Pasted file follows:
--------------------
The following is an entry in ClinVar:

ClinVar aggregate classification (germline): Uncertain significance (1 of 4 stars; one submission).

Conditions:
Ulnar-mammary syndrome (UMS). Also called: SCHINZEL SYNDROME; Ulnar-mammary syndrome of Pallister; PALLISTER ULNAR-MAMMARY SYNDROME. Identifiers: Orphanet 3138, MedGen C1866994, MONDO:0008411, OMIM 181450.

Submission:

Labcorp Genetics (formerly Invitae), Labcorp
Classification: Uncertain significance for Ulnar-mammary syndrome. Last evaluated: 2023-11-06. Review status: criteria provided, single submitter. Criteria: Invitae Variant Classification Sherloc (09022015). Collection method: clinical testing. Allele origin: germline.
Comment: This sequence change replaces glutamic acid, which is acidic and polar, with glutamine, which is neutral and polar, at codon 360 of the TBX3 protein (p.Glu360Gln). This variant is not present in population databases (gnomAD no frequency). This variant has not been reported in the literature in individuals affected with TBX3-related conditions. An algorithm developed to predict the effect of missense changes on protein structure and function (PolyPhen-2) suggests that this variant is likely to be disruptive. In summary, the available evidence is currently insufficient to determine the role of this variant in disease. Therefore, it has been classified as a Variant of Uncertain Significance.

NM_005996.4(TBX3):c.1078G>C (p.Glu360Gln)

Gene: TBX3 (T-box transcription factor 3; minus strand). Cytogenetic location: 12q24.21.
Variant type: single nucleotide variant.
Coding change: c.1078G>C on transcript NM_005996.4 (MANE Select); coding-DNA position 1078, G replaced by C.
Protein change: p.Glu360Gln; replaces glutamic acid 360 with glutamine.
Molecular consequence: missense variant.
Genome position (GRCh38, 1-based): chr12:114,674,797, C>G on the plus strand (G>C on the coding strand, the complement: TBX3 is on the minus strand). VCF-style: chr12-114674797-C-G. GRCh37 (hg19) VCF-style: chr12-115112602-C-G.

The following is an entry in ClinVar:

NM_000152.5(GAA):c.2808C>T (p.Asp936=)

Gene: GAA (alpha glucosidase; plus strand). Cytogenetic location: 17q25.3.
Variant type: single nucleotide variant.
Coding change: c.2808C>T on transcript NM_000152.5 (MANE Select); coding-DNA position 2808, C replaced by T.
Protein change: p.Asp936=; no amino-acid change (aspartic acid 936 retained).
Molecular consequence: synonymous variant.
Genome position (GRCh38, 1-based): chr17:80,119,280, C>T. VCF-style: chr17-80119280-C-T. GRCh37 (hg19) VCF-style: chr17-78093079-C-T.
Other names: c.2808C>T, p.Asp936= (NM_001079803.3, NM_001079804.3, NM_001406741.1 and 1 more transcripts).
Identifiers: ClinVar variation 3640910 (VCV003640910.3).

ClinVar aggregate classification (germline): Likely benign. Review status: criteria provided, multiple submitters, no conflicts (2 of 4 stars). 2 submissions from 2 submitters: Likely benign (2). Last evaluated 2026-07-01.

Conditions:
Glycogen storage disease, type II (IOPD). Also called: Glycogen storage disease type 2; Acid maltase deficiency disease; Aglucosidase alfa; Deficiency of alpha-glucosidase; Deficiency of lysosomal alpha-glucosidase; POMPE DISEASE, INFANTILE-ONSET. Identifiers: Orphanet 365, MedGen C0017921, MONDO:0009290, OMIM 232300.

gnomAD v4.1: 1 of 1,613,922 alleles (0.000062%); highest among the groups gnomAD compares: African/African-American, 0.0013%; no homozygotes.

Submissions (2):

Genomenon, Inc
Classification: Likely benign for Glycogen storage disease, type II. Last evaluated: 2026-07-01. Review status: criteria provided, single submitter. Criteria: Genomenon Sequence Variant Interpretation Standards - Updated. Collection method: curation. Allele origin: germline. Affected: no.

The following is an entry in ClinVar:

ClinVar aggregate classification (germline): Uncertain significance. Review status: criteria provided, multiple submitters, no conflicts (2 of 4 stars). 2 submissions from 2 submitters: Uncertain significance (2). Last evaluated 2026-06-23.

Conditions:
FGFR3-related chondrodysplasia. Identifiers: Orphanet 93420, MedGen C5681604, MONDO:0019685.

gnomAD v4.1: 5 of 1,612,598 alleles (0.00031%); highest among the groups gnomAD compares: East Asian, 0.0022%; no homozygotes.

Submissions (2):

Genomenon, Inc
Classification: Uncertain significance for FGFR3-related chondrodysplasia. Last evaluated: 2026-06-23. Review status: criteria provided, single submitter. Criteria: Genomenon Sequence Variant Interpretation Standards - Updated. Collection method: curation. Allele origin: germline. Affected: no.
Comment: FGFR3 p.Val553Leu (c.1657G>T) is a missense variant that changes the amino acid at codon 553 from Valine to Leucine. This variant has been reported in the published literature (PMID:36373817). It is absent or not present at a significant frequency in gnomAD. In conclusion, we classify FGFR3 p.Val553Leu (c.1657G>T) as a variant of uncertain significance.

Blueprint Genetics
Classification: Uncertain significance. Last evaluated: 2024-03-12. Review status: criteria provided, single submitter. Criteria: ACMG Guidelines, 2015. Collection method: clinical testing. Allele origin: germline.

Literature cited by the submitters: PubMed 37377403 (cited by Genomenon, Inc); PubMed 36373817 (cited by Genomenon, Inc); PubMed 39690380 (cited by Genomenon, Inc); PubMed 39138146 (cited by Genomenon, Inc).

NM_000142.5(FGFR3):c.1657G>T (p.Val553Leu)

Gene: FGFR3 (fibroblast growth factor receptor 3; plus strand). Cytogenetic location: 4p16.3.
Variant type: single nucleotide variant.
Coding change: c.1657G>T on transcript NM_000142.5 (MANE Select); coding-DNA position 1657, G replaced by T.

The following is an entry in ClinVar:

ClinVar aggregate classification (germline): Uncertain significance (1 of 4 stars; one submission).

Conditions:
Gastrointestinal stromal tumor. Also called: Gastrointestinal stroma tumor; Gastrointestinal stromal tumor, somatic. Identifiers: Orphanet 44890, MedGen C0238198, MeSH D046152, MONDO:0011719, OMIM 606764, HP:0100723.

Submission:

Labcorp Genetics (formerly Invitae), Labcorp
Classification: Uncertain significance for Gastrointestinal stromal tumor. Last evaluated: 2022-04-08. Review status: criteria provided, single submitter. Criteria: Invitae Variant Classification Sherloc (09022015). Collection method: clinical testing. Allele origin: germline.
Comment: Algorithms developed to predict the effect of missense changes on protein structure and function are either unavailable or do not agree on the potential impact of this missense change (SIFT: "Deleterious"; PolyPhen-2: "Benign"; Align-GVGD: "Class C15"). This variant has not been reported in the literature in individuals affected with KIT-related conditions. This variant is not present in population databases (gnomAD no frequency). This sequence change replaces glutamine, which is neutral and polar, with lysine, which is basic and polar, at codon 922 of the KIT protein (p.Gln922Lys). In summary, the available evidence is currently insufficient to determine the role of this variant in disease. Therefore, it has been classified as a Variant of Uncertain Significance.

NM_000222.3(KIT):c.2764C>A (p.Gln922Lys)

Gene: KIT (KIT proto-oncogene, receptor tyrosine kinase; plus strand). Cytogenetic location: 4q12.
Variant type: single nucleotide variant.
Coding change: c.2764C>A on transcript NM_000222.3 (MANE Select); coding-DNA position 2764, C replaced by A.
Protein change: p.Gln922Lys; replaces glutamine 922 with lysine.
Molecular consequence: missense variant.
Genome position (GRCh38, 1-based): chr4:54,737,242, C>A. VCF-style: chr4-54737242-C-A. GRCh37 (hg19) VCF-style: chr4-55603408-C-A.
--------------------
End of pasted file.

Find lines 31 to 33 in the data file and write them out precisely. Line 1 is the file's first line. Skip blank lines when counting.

Genomenon, Inc
Classification: Likely benign for Glycogen storage disease, type II. Last evaluated: 2026-07-01. Review status: criteria provided, single submitter. Criteria: Genomenon Sequence Variant Interpretation Standards - Updated. Collection method: curation. Allele origin: germline. Affected: no.

The following is an entry in ClinVar: